Advanced Technology vs. Society The science fiction genre is shown in both stories, in "August 2026" by Ray Bradbury and "The Machine That Won The War" by Isaac Asimov. In "August 2026" Ray uses personification and irony, Isaac uses an epiphany and symbolism. Even in the most complicated situations we humans go through, we are most likely to ask for help. There is where technology comes into place in our lives, to make our lives that much simpler. But what both authors are trying to convey is that technology always has needed human intervention for it to work efficiently.
"The Machine That Won the War,” by Isaac Asimov, is a story that teaches a valuable lesson about humanity and also has an ironic twist at the end. After all the time and effort put in to making the Multivac to make decisions but in the end the people ended up making the final decision for themselves. Jablonsky said, "But I could never be certain that what Multivac seemed to say, it really did say; or what it really said, it really meant. I could never be certain," this epiphany clearly indicates the sudden realization that in the end Henderson was the one that knew all of the information but just didn't necessarily want all the pressure on him. The coin toss symbolizes how difficult we make it on ourselves, in the end something as simple as a coin toss was better than a programmed computer making it for them.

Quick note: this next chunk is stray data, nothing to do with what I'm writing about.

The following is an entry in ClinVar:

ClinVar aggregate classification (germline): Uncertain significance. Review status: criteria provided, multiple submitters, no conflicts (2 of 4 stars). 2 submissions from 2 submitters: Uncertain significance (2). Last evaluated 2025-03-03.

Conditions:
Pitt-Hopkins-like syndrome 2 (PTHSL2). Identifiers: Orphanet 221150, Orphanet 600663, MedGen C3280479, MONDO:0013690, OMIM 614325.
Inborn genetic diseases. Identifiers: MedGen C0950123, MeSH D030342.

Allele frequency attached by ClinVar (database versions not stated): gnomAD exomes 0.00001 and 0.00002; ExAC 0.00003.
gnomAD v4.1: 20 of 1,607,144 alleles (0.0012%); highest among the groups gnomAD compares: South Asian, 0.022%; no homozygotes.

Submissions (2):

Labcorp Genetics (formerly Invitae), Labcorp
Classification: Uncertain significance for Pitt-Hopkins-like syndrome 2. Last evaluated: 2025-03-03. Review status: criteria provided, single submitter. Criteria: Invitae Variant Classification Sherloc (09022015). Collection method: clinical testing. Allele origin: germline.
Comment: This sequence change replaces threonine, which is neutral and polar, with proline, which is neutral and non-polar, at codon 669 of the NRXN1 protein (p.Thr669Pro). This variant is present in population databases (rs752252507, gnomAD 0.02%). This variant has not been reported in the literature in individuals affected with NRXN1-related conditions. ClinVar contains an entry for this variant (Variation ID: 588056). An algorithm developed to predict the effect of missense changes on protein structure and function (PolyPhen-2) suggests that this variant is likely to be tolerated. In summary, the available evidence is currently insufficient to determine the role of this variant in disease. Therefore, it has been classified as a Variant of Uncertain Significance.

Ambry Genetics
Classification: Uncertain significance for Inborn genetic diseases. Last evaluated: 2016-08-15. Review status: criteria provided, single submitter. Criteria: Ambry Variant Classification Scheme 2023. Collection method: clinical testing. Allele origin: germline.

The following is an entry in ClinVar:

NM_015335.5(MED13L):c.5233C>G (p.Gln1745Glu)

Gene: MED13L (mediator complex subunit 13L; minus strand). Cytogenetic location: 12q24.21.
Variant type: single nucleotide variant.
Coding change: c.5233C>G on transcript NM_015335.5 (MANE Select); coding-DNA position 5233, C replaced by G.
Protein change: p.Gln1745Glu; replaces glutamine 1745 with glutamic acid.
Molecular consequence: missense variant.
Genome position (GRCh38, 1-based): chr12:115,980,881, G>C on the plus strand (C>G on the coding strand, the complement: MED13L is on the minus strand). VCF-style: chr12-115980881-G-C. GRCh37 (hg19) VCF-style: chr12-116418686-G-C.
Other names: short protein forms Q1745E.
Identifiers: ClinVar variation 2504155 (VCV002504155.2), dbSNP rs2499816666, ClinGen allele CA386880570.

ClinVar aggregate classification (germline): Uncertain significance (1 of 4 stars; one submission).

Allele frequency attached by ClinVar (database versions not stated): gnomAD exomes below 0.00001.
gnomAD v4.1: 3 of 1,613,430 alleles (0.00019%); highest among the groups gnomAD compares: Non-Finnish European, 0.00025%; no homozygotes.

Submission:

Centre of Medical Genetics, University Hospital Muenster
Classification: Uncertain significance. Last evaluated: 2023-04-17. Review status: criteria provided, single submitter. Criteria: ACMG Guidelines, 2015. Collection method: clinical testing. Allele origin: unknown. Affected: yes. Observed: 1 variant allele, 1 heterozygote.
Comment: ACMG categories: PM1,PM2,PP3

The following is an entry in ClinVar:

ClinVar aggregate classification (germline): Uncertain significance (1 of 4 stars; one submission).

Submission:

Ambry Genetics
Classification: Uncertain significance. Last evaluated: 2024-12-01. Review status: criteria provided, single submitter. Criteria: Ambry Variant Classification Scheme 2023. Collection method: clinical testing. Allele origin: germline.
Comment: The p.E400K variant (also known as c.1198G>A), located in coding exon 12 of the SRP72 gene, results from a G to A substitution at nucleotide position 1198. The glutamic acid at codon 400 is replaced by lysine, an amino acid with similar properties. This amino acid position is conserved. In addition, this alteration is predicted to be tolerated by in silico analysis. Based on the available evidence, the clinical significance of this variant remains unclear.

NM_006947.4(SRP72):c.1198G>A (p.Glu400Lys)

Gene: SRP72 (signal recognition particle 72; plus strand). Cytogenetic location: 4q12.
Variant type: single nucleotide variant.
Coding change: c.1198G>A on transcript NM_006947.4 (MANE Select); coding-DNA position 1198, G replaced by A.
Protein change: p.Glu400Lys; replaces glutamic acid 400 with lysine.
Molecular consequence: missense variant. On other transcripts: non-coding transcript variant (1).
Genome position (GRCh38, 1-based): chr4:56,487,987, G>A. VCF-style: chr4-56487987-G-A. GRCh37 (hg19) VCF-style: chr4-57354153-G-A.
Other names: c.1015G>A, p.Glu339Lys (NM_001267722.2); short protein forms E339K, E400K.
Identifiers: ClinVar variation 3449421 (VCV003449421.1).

In "August 2026," Ray Bradbury uses personification to indicate the human like behaviors and actions of the technology controlling the house. With the house not be attended technology seemed to keep on functioning as if there were people in the house. But it's ironic how something as simple as a branch